The strangest trees in the city are found in the enchanted forest that is the botanical garden. Among the countless species from all over the world is this strange subtropical dragon tree. It’s native to the Canary Islands, although it’s also found in Portugal’s Azores, the probable origin of this one growing here for decades. And we do mean grow, as it’s rapidly expanding more to the sides than up.

Botanical Garden, Lisbon

This majestic tree welcomes you to the botanical garden and has strangely developed several trunks over the years. It’s originally from Australia and it’s been here for over a century. It’s usually planted to provide shade, as it can grow up to 60 meters (around 200 feet) tall.

Lisbon’s New Walking Tours

Monday, February 13th, 2012

Lisbon walking toursVisitors looking to get a greater insight into Lisbon’s culture and history will want to consider one of these recently-launched walking tours. Meant for small groups, both take you through the city’s oldest neighborhoods, pointing out the buildings, the views and the easily-overlooked details. The “Old Town Walking Tour” concentrates in Alfama and the castle hill, taking you places even many locals don’t know about. You go through the maze of twisting streets in a trip that lasts just over three hours and takes place in the morning.
The other tour, the “Lisbon Guided Walking Tour” starts downtown in the heart of the city, Rossio Square. From there it goes up the hill to Chiado, one of the most elegant and pedestrian-friendly neighborhoods, followed by a short ride on a tram to the Alfama district to visit the medieval cathedral. In that neighborhood you’ll also learn about the city’s Fado music before ending up on the riverfront in Comercio Square.
Both these tours are perfect for first-time visitors, allowing you to explore places you’d otherwise miss, and introducing neighborhoods you may then explore on your own, focusing on your more specific interests.
If walking is not for you, you may always consider other types of tours, including those that take you on daytrips to Sintra, Cascais or all the way to Fatima: Lisbon Tours

New Places to See in Lisbon Before You Die

Monday, February 6th, 2012

1000 Places to See Before You DieThe best-selling book “1000 Places to See Before You Die” by author Patricia Schultz inspired countless other copycat “…before you…” publications but it is still the original ultimate “traveler’s life list.” It was first published in 2003 and has recently been updated. A major update is for Portugal and especially Lisbon (“one of Europe’s most alluring capitals”), which now has three “must see” museums. The first book only listed the Gulbenkian but it now highlights “great museums of three collectors.” Those are the Gulbenkian, the Berardo Museum (opened in 2007) and MuDe (design and fashion museum opened in 2009). All three showcase “awe-inspiring gifts” from different collectors (Calouste Gulbenkian, Joe Berardo and Francisco Capelo) who “enriched the city with magnificent museums.”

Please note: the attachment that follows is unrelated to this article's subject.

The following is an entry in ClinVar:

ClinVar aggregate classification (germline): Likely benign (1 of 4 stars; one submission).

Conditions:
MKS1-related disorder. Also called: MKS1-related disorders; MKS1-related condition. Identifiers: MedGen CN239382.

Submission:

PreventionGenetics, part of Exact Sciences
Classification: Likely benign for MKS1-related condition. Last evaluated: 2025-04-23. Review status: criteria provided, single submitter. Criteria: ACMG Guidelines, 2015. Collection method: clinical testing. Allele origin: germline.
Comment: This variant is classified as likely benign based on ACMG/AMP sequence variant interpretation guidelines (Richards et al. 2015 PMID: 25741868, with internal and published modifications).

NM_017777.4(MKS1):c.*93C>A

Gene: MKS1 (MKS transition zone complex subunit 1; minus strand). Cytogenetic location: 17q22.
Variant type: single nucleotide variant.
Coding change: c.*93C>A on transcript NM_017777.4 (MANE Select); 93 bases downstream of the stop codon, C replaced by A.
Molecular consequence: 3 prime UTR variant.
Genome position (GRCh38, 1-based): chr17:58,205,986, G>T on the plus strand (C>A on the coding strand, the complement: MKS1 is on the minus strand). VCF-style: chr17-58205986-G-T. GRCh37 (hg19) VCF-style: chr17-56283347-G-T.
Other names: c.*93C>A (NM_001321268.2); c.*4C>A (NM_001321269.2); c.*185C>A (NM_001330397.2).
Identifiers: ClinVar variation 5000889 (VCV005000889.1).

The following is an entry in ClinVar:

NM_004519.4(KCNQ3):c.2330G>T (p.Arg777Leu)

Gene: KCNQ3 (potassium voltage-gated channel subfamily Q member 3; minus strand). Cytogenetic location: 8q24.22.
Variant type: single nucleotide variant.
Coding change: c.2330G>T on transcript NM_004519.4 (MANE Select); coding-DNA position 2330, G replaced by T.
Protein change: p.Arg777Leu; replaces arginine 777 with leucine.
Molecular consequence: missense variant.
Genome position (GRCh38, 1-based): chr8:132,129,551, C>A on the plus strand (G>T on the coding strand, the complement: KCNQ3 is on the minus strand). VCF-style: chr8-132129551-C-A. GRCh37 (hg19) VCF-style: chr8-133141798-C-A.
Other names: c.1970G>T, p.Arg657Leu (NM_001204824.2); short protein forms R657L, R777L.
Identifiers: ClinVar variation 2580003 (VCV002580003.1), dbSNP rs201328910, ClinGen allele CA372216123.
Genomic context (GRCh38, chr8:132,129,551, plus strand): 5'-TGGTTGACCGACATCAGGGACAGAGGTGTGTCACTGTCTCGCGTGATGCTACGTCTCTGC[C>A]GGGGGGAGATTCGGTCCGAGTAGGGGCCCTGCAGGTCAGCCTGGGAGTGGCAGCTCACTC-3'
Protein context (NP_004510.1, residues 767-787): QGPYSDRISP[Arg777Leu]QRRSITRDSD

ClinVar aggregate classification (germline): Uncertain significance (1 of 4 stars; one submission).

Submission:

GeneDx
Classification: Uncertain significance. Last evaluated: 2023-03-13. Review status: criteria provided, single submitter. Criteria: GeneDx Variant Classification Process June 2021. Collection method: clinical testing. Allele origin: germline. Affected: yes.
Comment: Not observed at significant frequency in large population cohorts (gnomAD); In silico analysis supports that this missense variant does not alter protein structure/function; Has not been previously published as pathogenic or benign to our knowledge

Another Lisbon addition is Alfama, the “ancient neighborhood where history and Fado live,” and back on the list are Sintra (“the summer resort of palaces and castles”) and Obidos, “the town that belonged to the queens of Portugal.” Other places to see in Portugal “before you die” are the “hilltop castles” in the “ancient border towns” of Estremoz and Marvão, the “open-air museum of Portuguese architecture” that is the city of Evora, the “pleasure palace” of the Buçaco forest, and Madeira, “the pearl of the Atlantic.” New on the list is Porto and the Douro Valley, where “there’s magic in the air.”

After Portugal, you have other 991 places left to see around the world, and many of them are Portuguese-built, from “one of the world’s greatest enclaves of Baroque architecture” that is Brazil’s Ouro Preto to long-forgotten constructions like Ghana’s Elmina Castle.
Perhaps in a future edition the author will also discover Portugal’s Azores, the Coa Valley or the promontory of Sagres, all with a must-feel/must-see mystical atmosphere.

10 Great Lisbon Attractions Forgotten by Guidebooks

Monday, January 23rd, 2012

No matter if you choose Lonely Planet, DK Eyewitness Guide or Fodor’s, you won’t be told about these great attractions. But we say you should consider them for your Lisbon itinerary.

Museu Medeiros e Almeida

It’s been open for ten years but apparently no travel writer has found out about it. It’s one of Lisbon’s most important art collections which includes a Rembrandt portrait, a Tiepolo painting, magnificent decorative art and sculpting such as a fountain that once stood in the gardens of Versailles.

Tapada das Necessidades

The former royal palace of Necessidades is now the ministry of foreign affairs and therefore closed to the public, but apparently very few people know that its garden/park is open to everyone. It’s actually undergoing some renovation to turn it into a more popular attraction, and right now you’ll likely have it all for yourself, with a view of 25 de Abril Bridge and rare plants from all over the world.

Jardim do Torel

Another green space unknown to many is the small garden-viewpoint of Torel. It stands on a hilltop, reached by the landmark Lavra funicular, and offers views of downtown and a terrace café.

Pena Church

Just a short walk down the street from Torel is this apparently ordinary church that hides a surprisingly opulent interior. Its altar and side chapels covered with gold were models for countless other churches in Lisbon and throughout Portugal.

Way off the beaten path, this park is found northwest of Ajuda Palace on Rua Tristão Vaz in a residential neighborhood. Still, it’s a place worth finding, as it offers plenty of green space to rest and have a picnic, do some exercise, or simply to take a look at the centuries-old windmills recalling a time when this was not part of a capital city but a rural land.